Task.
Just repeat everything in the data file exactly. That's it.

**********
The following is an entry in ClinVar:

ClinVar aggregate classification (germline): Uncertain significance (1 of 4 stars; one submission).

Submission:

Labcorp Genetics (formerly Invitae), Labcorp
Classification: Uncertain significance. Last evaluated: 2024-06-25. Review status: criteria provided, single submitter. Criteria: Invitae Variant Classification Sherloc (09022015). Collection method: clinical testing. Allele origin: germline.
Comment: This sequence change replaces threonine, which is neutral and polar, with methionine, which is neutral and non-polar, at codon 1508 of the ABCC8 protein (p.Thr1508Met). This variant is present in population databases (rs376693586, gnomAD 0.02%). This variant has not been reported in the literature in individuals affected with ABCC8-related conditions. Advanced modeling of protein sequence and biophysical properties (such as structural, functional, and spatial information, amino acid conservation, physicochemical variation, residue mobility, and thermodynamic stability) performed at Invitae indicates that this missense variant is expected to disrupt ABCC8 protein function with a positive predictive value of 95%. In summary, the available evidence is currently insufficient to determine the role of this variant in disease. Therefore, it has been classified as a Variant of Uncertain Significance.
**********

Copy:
The following is an entry in ClinVar:

ClinVar aggregate classification (germline): Uncertain significance (1 of 4 stars; one submission).

Submission:

Labcorp Genetics (formerly Invitae), Labcorp
Classification: Uncertain significance. Last evaluated: 2024-06-25. Review status: criteria provided, single submitter. Criteria: Invitae Variant Classification Sherloc (09022015). Collection method: clinical testing. Allele origin: germline.
Comment: This sequence change replaces threonine, which is neutral and polar, with methionine, which is neutral and non-polar, at codon 1508 of the ABCC8 protein (p.Thr1508Met). This variant is present in population databases (rs376693586, gnomAD 0.02%). This variant has not been reported in the literature in individuals affected with ABCC8-related conditions. Advanced modeling of protein sequence and biophysical properties (such as structural, functional, and spatial information, amino acid conservation, physicochemical variation, residue mobility, and thermodynamic stability) performed at Invitae indicates that this missense variant is expected to disrupt ABCC8 protein function with a positive predictive value of 95%. In summary, the available evidence is currently insufficient to determine the role of this variant in disease. Therefore, it has been classified as a Variant of Uncertain Significance.